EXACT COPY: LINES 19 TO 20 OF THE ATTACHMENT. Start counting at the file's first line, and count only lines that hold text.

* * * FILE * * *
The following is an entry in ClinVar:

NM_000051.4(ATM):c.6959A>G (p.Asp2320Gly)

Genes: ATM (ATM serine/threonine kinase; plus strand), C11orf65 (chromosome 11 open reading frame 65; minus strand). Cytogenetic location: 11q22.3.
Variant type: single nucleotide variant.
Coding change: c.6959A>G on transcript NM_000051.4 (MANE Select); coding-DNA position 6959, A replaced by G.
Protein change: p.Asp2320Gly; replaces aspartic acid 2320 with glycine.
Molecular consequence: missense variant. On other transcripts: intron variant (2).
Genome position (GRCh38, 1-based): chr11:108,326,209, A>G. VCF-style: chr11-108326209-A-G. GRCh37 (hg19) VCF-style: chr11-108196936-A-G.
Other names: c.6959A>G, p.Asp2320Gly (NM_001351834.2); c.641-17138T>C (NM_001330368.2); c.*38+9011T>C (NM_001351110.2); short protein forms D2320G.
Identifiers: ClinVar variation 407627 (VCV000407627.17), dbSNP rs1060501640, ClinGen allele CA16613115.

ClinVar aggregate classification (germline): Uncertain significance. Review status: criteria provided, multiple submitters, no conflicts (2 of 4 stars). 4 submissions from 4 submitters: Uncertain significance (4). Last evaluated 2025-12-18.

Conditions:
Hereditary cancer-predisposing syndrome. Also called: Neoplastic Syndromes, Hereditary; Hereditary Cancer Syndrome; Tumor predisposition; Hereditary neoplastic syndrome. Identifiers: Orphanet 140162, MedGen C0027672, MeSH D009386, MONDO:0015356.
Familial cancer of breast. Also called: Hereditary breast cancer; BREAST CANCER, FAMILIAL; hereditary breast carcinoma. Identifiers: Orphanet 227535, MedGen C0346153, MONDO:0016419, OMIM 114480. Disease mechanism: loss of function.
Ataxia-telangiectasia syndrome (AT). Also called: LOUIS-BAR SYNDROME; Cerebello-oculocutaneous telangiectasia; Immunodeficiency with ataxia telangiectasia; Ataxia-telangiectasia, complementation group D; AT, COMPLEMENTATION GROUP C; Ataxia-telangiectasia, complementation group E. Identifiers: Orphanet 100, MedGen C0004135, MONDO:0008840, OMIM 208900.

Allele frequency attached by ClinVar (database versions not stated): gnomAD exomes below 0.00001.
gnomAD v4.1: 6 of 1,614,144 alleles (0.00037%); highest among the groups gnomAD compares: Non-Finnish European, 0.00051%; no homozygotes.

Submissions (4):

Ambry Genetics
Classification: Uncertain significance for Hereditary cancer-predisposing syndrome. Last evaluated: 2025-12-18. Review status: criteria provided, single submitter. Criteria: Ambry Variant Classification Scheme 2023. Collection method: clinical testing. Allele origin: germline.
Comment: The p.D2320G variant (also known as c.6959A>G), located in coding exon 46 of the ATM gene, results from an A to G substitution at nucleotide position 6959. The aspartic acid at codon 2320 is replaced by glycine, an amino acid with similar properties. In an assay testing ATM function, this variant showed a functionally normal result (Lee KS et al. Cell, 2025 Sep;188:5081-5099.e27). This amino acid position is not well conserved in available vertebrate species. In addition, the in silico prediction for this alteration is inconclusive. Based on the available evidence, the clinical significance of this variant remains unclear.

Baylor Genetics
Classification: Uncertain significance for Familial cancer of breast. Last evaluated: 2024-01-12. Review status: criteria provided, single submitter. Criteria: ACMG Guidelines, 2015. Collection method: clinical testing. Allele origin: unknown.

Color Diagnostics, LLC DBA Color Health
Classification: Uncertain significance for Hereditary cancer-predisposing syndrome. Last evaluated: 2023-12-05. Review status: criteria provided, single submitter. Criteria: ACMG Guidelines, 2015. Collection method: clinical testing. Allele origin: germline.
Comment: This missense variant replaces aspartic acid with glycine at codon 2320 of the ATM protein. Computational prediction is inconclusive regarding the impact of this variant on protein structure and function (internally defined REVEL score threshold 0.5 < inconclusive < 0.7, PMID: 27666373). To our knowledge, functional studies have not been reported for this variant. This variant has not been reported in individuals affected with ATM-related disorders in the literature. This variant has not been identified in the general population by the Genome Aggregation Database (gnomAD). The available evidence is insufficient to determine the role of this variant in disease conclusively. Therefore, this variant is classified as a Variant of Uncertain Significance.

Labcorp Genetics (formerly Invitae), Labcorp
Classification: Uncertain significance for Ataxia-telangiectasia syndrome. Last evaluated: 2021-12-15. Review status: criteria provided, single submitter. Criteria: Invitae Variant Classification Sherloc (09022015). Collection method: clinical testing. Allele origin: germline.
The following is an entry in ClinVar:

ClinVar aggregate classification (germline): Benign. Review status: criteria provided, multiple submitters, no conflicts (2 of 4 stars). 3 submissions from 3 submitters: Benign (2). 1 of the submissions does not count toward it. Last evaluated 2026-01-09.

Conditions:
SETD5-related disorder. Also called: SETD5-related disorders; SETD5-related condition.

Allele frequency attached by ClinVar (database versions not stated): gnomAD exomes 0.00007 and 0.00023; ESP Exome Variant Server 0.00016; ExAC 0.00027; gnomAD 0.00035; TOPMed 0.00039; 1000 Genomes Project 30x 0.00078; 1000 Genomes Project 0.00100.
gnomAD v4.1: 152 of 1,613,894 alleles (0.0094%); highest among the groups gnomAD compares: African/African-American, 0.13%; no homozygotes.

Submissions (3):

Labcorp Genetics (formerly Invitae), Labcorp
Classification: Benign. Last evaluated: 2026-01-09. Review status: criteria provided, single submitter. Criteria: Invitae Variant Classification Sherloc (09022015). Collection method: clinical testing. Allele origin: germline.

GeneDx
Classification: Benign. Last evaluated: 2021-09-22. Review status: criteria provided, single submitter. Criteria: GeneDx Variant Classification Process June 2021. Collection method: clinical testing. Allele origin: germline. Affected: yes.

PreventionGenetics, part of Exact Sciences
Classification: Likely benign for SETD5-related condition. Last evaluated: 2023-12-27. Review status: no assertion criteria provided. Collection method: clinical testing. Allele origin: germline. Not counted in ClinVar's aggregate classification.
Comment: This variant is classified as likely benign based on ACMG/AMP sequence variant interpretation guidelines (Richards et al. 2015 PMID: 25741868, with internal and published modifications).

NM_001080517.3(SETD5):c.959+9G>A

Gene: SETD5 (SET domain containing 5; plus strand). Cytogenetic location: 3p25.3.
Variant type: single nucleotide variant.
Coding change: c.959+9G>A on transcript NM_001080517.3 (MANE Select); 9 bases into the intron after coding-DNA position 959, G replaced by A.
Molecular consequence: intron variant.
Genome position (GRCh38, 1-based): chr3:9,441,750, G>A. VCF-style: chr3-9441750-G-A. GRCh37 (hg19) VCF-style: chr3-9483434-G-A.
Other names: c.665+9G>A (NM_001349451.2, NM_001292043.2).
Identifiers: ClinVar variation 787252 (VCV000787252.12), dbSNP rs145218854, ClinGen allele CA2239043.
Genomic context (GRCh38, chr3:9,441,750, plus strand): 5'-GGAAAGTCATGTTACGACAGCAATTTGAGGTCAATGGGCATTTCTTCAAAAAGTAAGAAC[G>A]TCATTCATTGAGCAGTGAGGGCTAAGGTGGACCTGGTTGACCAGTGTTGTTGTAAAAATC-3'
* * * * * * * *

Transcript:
Ambry Genetics
Classification: Uncertain significance for Hereditary cancer-predisposing syndrome. Last evaluated: 2025-12-18. Review status: criteria provided, single submitter. Criteria: Ambry Variant Classification Scheme 2023. Collection method: clinical testing. Allele origin: germline.